Here's how it worked. The admiral called out his threatening hour free press. He heard it. It's criticism, so he attacks. Listen.


WALLACE: Bill McRaven, Retired Admiral, Navy Seal, 37 years, former head of U.S. Special Operations --

TRUMP: Hillary Clinton fan.

WALLACE: Special Operations --

TRUMP: Excuse me, Hillary Clinton fan. WALLACE: Who led the operations, commanded the operations that took

down Saddam Hussein and that killed Osama bin Laden says that your sentiment is the greatest threat to democracy in his lifetime.

TRUMP: OK, he's a Hilary Clinton, uh, backer and an Obama-backer and frankly --

WALLACE: He was a Navy Seal 37 years --

TRUMP: Wouldn't it have been nice if we got Osama Bin Laden a lot sooner than that?


CUOMO: Can you imagine that's where we are? Our commander in chief denigrates the efforts to get Osama bin Laden, to go after the admiral who was responsible for taking down Saddam Hussein, taken down Osama bin Laden. Of course, it was a team effort. Of course they're many but he was one and why? Because the President doesn't like what he said about him.

And by the way, what he just told you is a lie. The admiral is not a Hillary Clinton supporter. How do we know? He said as much. He never even endorsed her. This is not about the truth. It's ham- fisted deflection. You hit me, I hit you. But he attacked a decorated veteran who's a hero, and he maligned one of the greatest takedowns of an opponent in modern history.

The man who represented the 9/11 threat is now gone. Thanks should be the order of the day always to the SEALs, their admiral, their commander, all the intelligence people and the support troops who made their efforts possible, the years of work before those magic moments in that night.

Some are surprised that the President would attack the Osama bin Laden effort or Admiral McRaven because Trump loves the veterans so much. Says who? Trump? We only know what we can show. He gave them a race, true. So have others. He's left 15,000 active troops in Afghanistan after saying he'd bring them home.

He sent others to the border for no good reason during the holidays. In fact, the same day last week when Trump was patting himself on the back, saying, I've done so much for vets, I could leave right now, Congress was dealing with the appalling failure of the Trump administration to deliver G.I. payments to thousands. They've been waiting weeks, months, for money we promised them in trade for their lives.

Where's the love? His words? Where were they when he was in France, when rain kept him from the World War I ceremony, on Veterans Day when Arlington was skipped because of phone calls. Please.

Then there's a second reason. This is a distraction. The President has a genius quality when it comes to knowing what the media will pick up on, what opponents will be triggered by. He gets it, and he is right almost every time. [21:55:11] So what happens? Well, what's happening right now.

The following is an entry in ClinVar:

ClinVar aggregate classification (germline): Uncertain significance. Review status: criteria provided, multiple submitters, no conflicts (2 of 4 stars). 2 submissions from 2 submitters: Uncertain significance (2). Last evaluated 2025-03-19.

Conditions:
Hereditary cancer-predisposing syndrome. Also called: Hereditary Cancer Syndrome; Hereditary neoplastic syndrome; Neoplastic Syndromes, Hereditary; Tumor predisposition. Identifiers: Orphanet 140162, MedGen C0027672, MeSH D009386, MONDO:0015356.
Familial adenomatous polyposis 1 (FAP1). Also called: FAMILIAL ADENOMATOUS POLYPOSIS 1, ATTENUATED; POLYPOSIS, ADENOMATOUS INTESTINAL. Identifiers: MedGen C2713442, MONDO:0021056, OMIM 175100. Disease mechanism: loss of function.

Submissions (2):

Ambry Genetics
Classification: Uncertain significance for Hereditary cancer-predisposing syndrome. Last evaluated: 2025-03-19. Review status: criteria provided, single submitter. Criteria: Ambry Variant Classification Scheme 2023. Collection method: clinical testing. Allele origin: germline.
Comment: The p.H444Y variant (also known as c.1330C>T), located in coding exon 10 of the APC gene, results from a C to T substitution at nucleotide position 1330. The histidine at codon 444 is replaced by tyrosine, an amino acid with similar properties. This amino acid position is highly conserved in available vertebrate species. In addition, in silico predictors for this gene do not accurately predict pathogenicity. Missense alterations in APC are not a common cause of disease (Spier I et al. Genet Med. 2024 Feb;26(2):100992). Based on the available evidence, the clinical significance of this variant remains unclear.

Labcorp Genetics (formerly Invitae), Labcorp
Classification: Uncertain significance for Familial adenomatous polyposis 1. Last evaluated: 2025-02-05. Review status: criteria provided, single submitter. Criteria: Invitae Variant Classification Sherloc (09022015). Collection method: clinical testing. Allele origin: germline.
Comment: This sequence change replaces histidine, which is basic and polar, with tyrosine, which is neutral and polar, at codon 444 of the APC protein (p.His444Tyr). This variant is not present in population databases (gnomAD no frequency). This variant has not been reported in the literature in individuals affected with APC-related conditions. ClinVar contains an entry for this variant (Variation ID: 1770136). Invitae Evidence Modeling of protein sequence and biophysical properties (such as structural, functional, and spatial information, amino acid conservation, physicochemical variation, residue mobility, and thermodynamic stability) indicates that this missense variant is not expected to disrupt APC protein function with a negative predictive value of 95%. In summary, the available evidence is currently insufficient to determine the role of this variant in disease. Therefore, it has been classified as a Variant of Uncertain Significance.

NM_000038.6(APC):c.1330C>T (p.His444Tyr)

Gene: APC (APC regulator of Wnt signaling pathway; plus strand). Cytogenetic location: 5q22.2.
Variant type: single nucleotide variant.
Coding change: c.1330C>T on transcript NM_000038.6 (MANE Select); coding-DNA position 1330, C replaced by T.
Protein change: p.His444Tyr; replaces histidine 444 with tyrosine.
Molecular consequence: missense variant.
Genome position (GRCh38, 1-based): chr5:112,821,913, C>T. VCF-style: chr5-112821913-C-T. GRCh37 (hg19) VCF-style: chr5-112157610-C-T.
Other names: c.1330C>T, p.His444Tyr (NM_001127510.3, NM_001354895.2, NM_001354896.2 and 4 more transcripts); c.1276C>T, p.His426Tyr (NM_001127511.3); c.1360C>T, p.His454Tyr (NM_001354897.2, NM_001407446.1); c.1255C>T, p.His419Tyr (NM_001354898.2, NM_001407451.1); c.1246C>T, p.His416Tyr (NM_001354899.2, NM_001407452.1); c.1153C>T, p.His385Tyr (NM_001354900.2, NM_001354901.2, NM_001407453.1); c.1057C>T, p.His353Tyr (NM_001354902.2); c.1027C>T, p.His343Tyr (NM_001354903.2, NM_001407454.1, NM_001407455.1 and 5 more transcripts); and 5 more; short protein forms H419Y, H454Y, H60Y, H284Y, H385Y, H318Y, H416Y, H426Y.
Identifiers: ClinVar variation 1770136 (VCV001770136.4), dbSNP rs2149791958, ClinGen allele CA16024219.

Instead of pointing out how his lies about the caravan were exposed as just that, how the great deal maker has nothing working with Congress, how he went bad on how pumped he was to talk to Mueller. Remember that if I'll talk to him. I'll talk to him under oath. Yes, guaranteed to John Carl at ABC.

Now he won't even let his lawyers prep answers about obstruction. Talk about a hoax. That's a hoax. You'll talk to him under oath. Now you won't even answer questions in writing that your lawyers put together. And of course how the White House tried and failed again to suppress the press in the White House. That's what the McRaven thing was all about in the beginning. McRaven saying you threatening the press is the biggest threat to democracy that I can see and it resonated because this man fights terror. That's what he did.

Rules that the White House said they're going to have by agreement when there's no agreement. You can't ask follows. More than 20 journalists did that in the last press conference. They're all going to be gone? Trump saying they'll just throw someone out if they violate the rule. That's not due process.

What's going on in his counsel's office? Do they have lawyers in there or bouncers? So as we say, don't be a sucker. Don't be played. What the President says is not always true. If you want to know how he thinks about vets, don't measure the words. Look at the actions. All right?

And any insight that he has into this search for bin Laden or any profound motivation to help veterans, he gives us every reason to think twice before we follow him down the hole of empty insults and attacks. Here's my closing. The less you obsess on the President's empty words and threats, the more you can focus on the ones that matter. Me Too.

Thank you very much for watching us. Another hour, a big interview ahead. You all know Stacey Abrams, right? She just ended her bid for governor in Georgia after a bitter, ugly battle against the secretary of state, now Governor-elect Brian Kemp. But she's not done fighting, and she wants to tell you why, next.